Ultra-marathons are Rorschach tests. Tribulations in the mountains’ extreme environments – the exhaustion and vulnerability – elicit a depth of feelings not typically dwelled upon by your consciousness. The emptiness of miles upon miles becomes the canvas on which you project your deepest state of mind.

Nobody signs up for a 65-mile race because they want it to be easy.

***

I had woken up at two a.m. that morning, thoughts unstoppable. I wasn’t dwelling on the race. I was perseverating on my book, a memoir, a hypothetical, pie-in-the-sky dream I’d been chasing for the better part of a decade. It was a story of having been sexually abused as a teenager and raped again while a cadet at the Air Force Academy. The story contained many heroes, but most notably, it was a testimony brimming with accusations. Against multiple perpetrators. Against the institutions which protected them. Against the doctor who failed me. Against the squadron that ostracized me and told me they’d let me die in combat. Against the family members who didn’t believe me.

My memoir was an admission of my weaknesses. My failures to protect myself, to help myself, to be strong.

After years of writing and re-writing, I had a draft I was proud of. I had landed a New York literary agent who told me my memoir was wonderful. I was one publisher’s “yes” away from a book deal.

Years ago I had lost my dream of becoming an Air Force pilot, but now I had a new dream, a better dream, and one “yes” would transform that dream into a reality. Continue Reading…

Addiction, Friendship, Guest Posts, Surviving

Black Light

December 3, 2015

Trigger Warning: This essay mentions rape. 

By Joan Wilking

The job was supposed to take just a couple of days; we’d been there four. The inside of the club had already been painted flat black like a chalkboard. We added the dayglow lightning bolts, a moon face, and a rising sun with multi-color rays meant to mind-fuck the drugged and drunk hippies who would soon be whirling dervishes on the dance floor under pulsating black lights. It all looked pretty shabby during the day, but come nighttime – magic. We cleaned up our mess and asked to be paid.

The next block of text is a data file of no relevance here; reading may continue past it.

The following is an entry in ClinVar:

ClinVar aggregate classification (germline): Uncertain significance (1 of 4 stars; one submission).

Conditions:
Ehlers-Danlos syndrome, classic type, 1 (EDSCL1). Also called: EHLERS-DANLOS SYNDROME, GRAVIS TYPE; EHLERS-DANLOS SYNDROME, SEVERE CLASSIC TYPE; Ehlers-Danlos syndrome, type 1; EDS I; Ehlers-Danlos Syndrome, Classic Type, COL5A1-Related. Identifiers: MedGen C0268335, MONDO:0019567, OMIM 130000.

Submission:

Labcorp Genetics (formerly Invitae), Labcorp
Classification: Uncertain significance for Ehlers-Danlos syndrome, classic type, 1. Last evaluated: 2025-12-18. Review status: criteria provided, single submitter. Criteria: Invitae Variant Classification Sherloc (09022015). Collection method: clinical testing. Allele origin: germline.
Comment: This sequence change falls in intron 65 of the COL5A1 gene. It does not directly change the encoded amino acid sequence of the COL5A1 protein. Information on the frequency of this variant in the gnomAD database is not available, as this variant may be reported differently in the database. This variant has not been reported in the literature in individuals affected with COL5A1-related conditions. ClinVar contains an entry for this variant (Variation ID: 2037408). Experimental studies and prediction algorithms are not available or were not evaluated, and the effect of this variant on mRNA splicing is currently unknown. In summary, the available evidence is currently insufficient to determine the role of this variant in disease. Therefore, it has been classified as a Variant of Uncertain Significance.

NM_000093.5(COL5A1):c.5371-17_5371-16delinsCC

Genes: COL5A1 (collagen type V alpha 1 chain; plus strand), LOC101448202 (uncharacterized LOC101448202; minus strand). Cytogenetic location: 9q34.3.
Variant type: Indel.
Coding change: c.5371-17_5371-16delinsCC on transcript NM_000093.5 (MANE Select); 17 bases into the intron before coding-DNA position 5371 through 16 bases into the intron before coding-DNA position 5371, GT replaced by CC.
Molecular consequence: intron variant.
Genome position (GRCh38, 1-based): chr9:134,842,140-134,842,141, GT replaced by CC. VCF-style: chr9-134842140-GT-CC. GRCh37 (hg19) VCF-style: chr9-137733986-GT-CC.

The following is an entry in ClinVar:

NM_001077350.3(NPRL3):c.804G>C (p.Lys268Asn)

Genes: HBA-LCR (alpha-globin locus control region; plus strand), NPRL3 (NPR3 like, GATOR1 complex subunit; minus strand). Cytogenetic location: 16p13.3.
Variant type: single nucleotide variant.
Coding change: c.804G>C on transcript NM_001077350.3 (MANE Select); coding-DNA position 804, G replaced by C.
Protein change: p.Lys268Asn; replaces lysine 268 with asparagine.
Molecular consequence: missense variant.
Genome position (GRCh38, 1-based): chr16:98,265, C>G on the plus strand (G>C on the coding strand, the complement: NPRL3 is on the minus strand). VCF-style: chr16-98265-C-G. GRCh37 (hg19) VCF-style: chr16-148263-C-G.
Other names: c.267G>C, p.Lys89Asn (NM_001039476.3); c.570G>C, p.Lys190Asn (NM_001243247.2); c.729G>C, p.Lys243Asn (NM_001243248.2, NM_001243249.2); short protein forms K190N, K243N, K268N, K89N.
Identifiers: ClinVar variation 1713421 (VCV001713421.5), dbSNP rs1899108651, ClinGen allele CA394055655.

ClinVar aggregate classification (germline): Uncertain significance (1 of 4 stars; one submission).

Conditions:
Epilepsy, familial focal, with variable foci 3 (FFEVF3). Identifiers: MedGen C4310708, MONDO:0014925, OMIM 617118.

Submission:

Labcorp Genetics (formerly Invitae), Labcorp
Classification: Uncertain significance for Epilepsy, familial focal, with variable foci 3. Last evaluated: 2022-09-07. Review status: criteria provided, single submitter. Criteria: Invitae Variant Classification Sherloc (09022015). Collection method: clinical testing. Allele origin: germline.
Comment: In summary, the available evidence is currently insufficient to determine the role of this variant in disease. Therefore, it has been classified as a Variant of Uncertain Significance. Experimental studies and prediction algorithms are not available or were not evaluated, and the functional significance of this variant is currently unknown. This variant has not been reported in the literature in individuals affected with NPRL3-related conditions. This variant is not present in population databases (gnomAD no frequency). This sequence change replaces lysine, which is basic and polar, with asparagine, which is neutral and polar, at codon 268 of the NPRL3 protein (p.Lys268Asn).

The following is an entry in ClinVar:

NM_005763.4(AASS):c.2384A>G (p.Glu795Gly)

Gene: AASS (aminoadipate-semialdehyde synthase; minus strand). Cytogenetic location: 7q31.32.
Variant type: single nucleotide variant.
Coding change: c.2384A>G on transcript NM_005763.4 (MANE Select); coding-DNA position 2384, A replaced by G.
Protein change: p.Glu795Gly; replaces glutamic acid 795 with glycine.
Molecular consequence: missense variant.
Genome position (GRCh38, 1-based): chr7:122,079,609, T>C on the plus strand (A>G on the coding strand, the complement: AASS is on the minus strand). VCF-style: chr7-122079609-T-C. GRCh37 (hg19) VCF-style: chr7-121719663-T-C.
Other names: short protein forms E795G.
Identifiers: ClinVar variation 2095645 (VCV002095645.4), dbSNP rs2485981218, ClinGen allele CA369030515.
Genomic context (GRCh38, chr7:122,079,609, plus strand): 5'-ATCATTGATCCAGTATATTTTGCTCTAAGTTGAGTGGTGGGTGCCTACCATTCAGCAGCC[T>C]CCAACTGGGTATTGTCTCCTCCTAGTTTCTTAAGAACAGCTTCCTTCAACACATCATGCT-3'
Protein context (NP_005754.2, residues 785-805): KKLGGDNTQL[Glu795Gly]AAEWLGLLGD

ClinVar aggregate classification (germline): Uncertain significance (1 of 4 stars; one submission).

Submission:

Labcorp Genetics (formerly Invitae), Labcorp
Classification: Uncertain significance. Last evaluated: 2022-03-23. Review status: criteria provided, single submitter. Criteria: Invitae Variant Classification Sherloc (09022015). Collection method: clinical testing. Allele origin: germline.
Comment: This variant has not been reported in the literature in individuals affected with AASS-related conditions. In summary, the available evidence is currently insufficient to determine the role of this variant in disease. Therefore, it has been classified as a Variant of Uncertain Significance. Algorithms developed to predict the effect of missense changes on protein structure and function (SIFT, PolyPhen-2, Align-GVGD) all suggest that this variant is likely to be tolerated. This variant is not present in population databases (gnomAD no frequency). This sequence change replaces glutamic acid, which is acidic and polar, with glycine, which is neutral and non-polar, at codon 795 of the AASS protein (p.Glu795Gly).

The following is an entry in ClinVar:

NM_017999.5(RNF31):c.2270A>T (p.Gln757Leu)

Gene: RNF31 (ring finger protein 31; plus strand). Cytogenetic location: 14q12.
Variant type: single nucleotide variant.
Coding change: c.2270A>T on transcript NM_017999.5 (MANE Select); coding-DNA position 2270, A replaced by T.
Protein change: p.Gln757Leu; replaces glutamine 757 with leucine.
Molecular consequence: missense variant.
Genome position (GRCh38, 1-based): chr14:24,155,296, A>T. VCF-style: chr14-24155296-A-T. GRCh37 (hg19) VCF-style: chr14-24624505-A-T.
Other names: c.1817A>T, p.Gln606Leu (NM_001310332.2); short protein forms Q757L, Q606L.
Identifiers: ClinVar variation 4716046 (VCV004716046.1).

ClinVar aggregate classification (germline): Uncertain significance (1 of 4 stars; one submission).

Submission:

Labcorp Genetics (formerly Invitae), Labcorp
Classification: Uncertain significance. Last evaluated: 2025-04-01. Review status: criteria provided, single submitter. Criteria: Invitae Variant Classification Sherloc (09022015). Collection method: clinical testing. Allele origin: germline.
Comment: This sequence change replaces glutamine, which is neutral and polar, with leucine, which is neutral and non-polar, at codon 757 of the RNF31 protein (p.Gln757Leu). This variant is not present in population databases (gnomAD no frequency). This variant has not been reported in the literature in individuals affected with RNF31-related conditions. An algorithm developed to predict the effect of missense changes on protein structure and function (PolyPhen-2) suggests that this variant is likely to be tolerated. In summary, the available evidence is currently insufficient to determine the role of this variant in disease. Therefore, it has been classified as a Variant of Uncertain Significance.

“There’s still the billboard,” the owner said.

“That wasn’t part of the deal,” my roommate said.

She was small but tough. One of her eyes was a little off. More so when she was mad.

“Three hundred bucks,” she said. “That was the deal.”

“Three fifty if you do the billboard.”

“Four hundred,” she said.

“Three seventy-five, then.”

It was 1967. She was the one who got us the job. I didn’t know the guy. He was a friend of a friend who sold her some pot. He wore fitted black shirts and gold chains and had a voice that sounded like he ate nails for breakfast. He walked us outside. The club was in an industrial building on the New Jersey side of the Ben Franklin Bridge into Philadelphia, where we lived. The highway was a truck route. Semis and tractor-trailers flew by, spewing exhaust fumes. The billboard looked homemade, the supports were rickety. It was smaller than a real billboard, more of a big rectangular sign. It was July. So hot and humid I started and ended each day soaked in sweat.

The guy said, “I want black with a big fluorescent rainbow and a yellow arrow pointing at the club. No name.” He described the rainbow’s arc with a sweep of his hand and added, “The radio ads will pull the suckers in.”

“How are we supposed to get up there?” I said.

He left and returned with a couple of wooden ladders. We each took a side.

We were just out of college, young and thin with tight tits and asses, which, in our tank tops and short shorts, were much appreciated by passing truckers who catcalled and blasted their air horns throughout the blistering afternoon. By the time we climbed down we were sun burnt and verging on heatstroke. When we stood back to get a look at the billboard I reeled, dizzy from the heat. Continue Reading…